The demand for small business financing is high; unfortunately, as a small business owner, the odds of securing a business loan are not in your favor. Last year, in 2018, large banks approved only 25% of business loans, and small banks approved 49% of loan requests.
Many small businesses struggle to get that additional "boost" of capital needed to move their companies forward, and these lost growth opportunities are the highest costs borne by businesses with inadequate working capital financing. Fortunately, there are alternative options for business owners in need of immediate funding; one of these options is a method known as factoring.
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What is business factoring?
Factoring involves the purchase of corporate accounts receivable by a third-party company. For many companies, factoring can mean the difference between fighting to stay afloat and having the money to take advantage of opportunities to grow the business.
Here's how factoring works: Say a business has $100,000 in accounts receivable outstanding. There is a gap between the collection of the accounts and the needs of the company to pay salaries, suppliers and the costs of new projects. Before the credit crunch, the business might have gone to a lender and received a loan backed with the accounts receivable. Today, though, those loans are harder to come by. That's where a factoring company comes in. [Read related article: A Guide to Choosing the Right Small Business Loan]
When is business factoring used?
Some 40% of small business owners apply to take out a loan just to cover operating expenses like payroll and electricity. By purchasing a business's outstanding invoices, factors can provide timely funding to help make payroll, complete projects or even expand operations.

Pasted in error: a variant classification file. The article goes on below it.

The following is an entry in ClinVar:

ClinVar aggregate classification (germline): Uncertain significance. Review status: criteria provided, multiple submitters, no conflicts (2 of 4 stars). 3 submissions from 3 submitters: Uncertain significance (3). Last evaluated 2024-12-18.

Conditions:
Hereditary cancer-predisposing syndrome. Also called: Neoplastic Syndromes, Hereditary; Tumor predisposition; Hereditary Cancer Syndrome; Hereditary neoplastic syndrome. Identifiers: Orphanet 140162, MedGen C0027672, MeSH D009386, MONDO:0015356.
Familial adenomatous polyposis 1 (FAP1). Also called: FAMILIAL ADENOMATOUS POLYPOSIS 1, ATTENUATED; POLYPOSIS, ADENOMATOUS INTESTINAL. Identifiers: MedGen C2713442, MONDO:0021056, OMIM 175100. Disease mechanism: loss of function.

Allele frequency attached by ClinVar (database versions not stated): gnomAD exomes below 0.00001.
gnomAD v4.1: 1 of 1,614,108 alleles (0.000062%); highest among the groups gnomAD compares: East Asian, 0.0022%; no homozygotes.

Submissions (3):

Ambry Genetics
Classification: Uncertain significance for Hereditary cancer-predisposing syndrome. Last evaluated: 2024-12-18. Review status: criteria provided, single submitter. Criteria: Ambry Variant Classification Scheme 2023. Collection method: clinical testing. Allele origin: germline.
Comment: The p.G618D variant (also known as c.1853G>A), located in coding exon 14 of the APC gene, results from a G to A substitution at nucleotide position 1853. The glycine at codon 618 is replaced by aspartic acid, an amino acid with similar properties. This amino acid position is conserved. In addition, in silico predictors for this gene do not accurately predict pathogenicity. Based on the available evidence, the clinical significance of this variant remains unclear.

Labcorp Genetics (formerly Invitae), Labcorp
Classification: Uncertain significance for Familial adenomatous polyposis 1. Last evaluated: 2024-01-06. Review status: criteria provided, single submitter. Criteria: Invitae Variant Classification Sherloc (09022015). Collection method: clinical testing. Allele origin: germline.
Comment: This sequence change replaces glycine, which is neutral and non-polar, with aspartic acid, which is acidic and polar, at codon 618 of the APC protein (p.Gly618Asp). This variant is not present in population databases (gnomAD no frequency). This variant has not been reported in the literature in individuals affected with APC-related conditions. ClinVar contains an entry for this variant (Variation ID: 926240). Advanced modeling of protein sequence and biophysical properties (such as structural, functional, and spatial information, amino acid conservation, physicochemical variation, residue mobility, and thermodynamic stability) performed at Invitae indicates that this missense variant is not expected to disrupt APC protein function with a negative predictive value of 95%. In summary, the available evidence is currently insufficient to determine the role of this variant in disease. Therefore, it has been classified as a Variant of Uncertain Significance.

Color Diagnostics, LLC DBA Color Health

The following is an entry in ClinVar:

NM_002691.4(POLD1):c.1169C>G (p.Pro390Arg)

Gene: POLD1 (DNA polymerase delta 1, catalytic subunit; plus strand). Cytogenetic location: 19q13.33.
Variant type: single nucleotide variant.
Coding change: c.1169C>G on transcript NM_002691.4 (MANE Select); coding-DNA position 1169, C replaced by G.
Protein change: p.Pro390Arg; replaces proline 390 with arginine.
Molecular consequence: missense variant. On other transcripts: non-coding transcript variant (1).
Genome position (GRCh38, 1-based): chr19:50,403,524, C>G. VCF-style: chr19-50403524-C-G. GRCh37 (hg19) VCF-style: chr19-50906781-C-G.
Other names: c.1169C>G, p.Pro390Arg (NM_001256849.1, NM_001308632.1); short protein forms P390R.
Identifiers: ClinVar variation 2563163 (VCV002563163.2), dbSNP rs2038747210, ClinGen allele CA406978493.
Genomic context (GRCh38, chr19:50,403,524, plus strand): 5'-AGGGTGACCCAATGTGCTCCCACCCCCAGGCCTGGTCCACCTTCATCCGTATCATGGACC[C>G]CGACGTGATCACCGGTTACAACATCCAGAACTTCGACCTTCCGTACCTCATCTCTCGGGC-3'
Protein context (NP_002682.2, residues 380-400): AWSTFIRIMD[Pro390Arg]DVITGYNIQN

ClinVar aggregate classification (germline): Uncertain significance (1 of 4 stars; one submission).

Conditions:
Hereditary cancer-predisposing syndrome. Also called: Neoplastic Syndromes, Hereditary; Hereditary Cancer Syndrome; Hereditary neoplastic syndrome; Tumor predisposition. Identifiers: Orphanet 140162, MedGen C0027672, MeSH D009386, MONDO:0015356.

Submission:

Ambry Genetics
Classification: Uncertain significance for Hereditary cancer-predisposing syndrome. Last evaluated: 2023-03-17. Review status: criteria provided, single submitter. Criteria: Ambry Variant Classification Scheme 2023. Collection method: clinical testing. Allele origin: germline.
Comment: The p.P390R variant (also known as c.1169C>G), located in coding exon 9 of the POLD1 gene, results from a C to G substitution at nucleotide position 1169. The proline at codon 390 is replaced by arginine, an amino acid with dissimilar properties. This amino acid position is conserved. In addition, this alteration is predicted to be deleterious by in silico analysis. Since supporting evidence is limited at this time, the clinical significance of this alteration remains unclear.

Factoring helps businesses in countless ways: Balance sheets become more attractive, financial positions are solidified, cash flow is enhanced, late penalties and fees can be eliminated, discounts from suppliers can be earned, and credit ratings improve. These improvements can put the company in a better position for future opportunities. [Interested in learning more about factoring services? Check out our best picks and reviews.]
Generally, any B2B company that has the ability to increase its sales but is held back by a lack of capital can benefit from factoring. The industries that tend to use factoring most frequently are service-based, because they have a high labor component and must pay employees weekly. For example, in 2017, transportation and technology businesses were the largest business segments for factoring. These businesses need funding to sustain longer sales cycles, and the accounts receivable collections are on a different and longer schedule. Without factoring, such companies wouldn't be able to expand.
What does the factoring process look like?
The biggest advantage of factoring is its rapid turnaround. Typically, businesses can get funds within one or two business days. Factoring differs from traditional bank loans because the credit decision is based on the quality of the receivables rather than other criteria – how long the company has been in business, financial ratios and personal credit scores, for example – that a bank would take into consideration.
In general, the factoring company will advance 80% of your invoice. When you pay the due invoice, the factor forwards the remaining 20%, minus fees. Factoring differs from equity financing in that factors don't take equity in the company and do not interfere in management. Since contracts are short-term, the client elects to stop factoring whenever they choose.
Each company's cost of factoring is based on their risk, industry and market position. For companies that struggle to secure bank loans and need additional capital to make ends meet or take advantage of growing market opportunities, factoring may be a solution.